King Lear: Context

Studying “King Lear” as an A2 exam topic for English Literature, I have collected key contextual information and listed it below. I hope that this helps anyone who needs it.

Key points of each idea are made in bold; they may be summarised in this way.

  • It is possible that “King Lear” was thought appropriate for presentation to James I on 26 December 1606, because this was a traditional day for celebrating the Christian virtue of patience, necessary for enduring hardship.
  • Aristotle suggested that there were two emotions necessary in any tragedy, these being pity (e.g. Gloucester, Cordelia, Kent and Lear) and fear (e.g. of changing times, Edmund and the power of women).
  • The story of Lear has been told since the Middle Ages, with a stage version: The True Chronicle History of King Leir performed in the 1590s. This was not a tragedy, however, as Leir is restored to the throne in this production.
  • Sidney’s Arcadia tells the story of a blind Paphalogian king with two sons, one of whom plots against him. When the king realises this, he wishes to throw himself from a cliff; this may have influenced Shakespeare in writing the tragedy’s subplot of Gloucester, Edmund and Edgar.
  • The story of Sir William Allen may have influenced King Lear; he divided his property between his three daughters, after which point, he was abused by all three.
  • Sir Brian Annesley was named a senile lunatic by his eldest daughter and her husband, when they hoped to take control of his property. Annesley was saved by his youngest daughter, Cordell.
  • Sir Stephen’s Night (26th December) was traditionally associated with hospitality to the poor and the homeless.
  • Inheritance issues were a matter of concern for Shakespeare’s audience in the late sixteenth and early seventeenth centuries, as Elizabeth I was unmarried and childless.
  • Edmund is the victim of the law of primogeniture, the traditional method of passing on wealth and power to the first-born son.
  • In Shakespeare’s day, “thou” was the pronoun used to address close friends and children, not the king; “you” was the polite, respectful term. (E.g. Kent = “What wouldst thou do, old man?”)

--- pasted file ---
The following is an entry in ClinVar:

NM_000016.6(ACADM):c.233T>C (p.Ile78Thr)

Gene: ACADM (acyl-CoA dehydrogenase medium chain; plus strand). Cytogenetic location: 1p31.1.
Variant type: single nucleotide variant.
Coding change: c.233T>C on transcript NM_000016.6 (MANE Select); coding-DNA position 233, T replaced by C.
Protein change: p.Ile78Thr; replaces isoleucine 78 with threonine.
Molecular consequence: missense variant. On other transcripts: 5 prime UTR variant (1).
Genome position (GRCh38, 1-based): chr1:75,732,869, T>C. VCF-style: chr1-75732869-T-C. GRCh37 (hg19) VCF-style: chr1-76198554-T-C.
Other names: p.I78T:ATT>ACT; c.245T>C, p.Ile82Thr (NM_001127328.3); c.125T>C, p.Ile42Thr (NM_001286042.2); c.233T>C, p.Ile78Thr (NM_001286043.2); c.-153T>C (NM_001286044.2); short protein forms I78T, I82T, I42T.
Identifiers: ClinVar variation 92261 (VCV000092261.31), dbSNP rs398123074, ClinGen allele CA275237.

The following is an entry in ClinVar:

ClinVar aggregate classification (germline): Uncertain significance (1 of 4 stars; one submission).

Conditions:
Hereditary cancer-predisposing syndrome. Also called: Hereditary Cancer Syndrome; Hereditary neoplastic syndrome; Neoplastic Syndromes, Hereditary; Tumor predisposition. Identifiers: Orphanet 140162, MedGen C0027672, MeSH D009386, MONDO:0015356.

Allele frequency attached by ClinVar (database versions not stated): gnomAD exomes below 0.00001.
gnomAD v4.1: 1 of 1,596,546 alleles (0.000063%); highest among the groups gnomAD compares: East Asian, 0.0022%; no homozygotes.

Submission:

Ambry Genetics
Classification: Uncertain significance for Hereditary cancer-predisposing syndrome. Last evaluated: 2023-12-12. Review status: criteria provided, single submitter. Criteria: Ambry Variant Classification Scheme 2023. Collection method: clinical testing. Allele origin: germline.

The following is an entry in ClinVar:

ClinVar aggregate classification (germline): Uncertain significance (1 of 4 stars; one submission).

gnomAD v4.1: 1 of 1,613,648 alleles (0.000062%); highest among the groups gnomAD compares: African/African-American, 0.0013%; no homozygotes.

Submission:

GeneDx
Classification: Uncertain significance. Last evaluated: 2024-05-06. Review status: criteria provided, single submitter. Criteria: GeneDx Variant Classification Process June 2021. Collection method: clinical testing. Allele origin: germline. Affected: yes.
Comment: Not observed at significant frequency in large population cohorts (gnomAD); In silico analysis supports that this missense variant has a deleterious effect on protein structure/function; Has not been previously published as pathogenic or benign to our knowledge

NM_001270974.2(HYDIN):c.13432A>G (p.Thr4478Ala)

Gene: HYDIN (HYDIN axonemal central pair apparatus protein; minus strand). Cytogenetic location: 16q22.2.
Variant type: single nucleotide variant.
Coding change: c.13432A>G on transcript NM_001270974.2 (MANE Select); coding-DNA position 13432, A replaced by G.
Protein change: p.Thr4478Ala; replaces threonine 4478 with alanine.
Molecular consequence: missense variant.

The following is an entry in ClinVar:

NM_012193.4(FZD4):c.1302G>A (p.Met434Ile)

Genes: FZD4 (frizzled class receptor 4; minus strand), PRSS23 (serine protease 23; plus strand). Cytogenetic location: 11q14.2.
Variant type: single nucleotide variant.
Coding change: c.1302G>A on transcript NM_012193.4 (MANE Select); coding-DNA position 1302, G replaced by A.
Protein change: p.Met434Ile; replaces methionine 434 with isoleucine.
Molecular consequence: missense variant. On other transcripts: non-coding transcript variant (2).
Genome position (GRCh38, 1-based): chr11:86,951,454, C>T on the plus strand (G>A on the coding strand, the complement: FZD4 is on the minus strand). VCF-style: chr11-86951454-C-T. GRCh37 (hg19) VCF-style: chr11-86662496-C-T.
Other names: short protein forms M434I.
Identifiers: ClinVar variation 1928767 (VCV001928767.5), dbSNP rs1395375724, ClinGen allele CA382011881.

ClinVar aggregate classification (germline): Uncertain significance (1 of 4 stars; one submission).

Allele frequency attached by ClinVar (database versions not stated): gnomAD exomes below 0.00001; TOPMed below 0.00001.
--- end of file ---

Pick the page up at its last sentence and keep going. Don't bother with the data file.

• References to astrology and the pagan gods remind us that the play is set in the pre-Christian era. Breaches in nature also reflect Elizabethan and Jacobean beliefs about witchcraft and magic.
  • In Shakespeare’s playhouse, the Fool would have addressed the audience from the downstage area, encouraging the audience to relate to him.
  • It has often been suggested that the same actor played Cordelia and the Fool, this explaining why the two never appear onstage together.
  • During the same period that King Lear was written, Shakespeare also wrote Measure for Measure, which questions authority and justice.
  • Cordelia’s words echo Christ’s in Luke 2: “O dear father, it is why business I go about”, thus aligning her with Christ, and Lear with God.
  • Edgar was the name of a king who united England and Scotland.
  • “Kings are not only God’s lieutenants…but even by God himself they are called gods” (James I on the Divine Right of Kings).
  • Classical tragedies generally demonstrate the isolation of the protagonist.
  • James I’s court was known for its sycophancy; Goneril and Regan’s words in Act I, Scene I, may thus serve as a warning to James.
  • Strict Puritans saw death as the punishment for adultery, suggesting that Edgar is a religious activist.
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